The Yin-Yang symbol, reproduced below, illustrates this balance, which under ideal conditions is is equally distributed, with a portion of the Yin contained within the Yang portion, and vice-versa. (Every man, for example, should have a feminine side, and every woman should have a masculine side, as Karl Jung pointed out.) 
Yin and Yang are seen as universal principles which exist throughout nature, i.e., the crest of a wave is Yin, and the trough is Yang; a growing shard of wheat is Yin; but when it is harvested, it is Yang, So pervasive is the concept of Dao in Oriental culture that the Yin-Yang symbol and lines representing the various most common combinations have been utilized to form the flag of South Korea. Chinese villages on the sunny side of a river will frequently have "Yin" in their name, whille those on the shady side of the river will frequently incorporate the term, "Yang;" and the capital of North Korea is named Pyongyang, to indicate that it is located in a valley.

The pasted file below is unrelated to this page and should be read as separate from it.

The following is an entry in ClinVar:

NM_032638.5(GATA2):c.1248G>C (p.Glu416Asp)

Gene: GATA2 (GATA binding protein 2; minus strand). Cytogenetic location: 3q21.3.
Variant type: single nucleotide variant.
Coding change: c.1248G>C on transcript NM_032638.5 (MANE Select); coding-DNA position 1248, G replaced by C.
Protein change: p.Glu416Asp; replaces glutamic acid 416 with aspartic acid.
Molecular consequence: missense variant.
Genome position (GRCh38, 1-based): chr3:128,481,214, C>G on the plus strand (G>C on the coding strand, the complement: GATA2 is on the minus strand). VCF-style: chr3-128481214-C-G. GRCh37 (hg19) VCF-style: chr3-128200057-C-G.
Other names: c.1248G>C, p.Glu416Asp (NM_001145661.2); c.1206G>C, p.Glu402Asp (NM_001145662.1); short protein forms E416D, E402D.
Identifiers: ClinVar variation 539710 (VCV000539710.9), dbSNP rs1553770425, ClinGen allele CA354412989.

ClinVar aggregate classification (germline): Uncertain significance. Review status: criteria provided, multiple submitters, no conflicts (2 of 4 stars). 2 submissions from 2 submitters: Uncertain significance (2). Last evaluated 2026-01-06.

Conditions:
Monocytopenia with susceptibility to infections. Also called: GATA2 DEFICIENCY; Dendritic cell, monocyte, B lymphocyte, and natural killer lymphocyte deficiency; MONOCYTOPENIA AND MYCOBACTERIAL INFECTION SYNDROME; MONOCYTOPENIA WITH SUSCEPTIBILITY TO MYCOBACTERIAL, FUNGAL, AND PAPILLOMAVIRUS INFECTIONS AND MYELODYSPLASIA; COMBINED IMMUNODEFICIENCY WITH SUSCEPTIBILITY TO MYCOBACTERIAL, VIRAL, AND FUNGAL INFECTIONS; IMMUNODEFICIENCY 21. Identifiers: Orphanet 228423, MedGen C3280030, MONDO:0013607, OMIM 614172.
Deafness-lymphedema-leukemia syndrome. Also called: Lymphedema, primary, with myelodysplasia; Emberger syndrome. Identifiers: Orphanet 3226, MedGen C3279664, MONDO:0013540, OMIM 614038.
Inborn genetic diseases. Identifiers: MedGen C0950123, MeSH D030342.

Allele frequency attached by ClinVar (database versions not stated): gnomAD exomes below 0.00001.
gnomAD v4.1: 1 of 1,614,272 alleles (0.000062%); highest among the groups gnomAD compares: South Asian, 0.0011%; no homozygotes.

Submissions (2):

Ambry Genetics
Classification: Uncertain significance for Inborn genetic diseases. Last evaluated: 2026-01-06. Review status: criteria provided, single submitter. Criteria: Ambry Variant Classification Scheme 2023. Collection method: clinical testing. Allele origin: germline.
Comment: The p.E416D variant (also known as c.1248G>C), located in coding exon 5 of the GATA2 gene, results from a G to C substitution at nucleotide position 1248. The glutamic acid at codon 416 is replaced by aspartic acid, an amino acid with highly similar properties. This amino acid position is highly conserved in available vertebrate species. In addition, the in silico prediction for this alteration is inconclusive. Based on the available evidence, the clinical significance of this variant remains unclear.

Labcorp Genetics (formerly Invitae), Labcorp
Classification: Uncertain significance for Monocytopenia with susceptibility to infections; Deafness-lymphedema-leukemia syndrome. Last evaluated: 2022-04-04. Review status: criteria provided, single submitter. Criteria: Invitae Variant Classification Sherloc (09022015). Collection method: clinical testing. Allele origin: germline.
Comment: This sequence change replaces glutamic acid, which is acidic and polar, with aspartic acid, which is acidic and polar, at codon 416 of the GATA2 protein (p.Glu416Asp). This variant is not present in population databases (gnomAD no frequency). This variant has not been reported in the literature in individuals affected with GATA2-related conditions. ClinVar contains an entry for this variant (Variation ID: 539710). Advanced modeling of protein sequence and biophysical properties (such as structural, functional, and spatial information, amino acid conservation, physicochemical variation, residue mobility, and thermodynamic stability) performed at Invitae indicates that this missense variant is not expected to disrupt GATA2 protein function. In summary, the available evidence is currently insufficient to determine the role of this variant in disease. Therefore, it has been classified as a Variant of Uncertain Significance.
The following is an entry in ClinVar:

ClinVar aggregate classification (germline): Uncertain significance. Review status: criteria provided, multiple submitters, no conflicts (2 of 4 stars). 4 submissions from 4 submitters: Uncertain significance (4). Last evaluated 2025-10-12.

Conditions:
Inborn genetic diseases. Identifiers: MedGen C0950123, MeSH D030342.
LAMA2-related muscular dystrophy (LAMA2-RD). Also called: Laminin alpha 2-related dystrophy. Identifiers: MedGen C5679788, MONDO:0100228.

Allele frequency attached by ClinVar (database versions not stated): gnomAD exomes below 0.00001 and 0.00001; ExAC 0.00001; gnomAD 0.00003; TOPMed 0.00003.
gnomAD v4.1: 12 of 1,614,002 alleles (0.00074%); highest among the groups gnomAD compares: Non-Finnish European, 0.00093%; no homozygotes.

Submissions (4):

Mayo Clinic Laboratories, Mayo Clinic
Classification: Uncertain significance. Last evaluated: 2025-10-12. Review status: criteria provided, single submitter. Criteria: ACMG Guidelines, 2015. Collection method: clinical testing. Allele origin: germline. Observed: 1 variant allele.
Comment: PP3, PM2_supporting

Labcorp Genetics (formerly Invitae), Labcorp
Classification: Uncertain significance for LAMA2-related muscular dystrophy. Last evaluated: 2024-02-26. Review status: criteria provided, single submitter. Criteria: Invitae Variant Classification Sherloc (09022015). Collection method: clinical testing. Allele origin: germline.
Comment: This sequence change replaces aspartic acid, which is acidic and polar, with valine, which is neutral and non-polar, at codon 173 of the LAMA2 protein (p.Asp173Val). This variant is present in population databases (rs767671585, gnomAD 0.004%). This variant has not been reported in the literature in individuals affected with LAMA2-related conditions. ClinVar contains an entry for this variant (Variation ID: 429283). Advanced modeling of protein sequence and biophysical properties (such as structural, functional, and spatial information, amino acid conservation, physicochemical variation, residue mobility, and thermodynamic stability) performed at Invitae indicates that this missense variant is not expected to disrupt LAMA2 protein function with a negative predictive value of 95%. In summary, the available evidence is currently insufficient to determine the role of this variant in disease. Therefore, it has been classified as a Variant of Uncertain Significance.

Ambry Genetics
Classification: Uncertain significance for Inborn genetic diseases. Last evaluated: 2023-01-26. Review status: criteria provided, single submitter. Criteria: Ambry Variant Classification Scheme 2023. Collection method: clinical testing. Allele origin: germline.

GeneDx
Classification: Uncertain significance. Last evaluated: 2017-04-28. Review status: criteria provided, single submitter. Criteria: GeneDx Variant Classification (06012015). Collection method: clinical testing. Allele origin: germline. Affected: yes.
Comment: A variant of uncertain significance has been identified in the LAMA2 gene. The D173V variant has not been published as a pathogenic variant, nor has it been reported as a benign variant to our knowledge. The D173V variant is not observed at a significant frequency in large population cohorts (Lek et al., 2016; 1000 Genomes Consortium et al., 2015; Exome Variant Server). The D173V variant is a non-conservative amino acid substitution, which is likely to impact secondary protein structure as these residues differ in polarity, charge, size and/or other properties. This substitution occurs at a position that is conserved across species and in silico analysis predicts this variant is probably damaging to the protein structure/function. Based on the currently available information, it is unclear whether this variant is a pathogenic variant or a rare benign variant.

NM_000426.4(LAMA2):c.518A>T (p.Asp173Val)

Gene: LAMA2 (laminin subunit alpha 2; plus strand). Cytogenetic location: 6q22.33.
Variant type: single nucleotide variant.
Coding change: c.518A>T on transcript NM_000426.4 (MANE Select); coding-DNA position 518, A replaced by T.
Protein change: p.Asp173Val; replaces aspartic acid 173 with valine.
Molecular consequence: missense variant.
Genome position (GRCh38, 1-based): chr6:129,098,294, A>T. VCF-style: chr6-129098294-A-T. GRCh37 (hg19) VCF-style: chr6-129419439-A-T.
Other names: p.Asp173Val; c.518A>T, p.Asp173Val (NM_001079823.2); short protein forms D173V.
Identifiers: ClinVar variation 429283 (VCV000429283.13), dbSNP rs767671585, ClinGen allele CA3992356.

Wednesday, April 2, 2014

"IF" by Rudyard Kipling

IF

by Rudyard Kipling
There is a lifetime of wisdom packed into every verse of Rudyard Kipling's poem, "If," which has helped to sustain me through misfortunes great and small. I hope you like it too.

If you can keep your head when all about you
Are losing theirs and blaming it on you;
If you can trust yourself when all men doubt you,
But make allowance for their doubting too:
If you can wait and not be tired by waiting,
Or being lied about, don’t deal in lies,
Or being hated, don’t give way to hating,
And yet don’t look too good, nor talk too wise;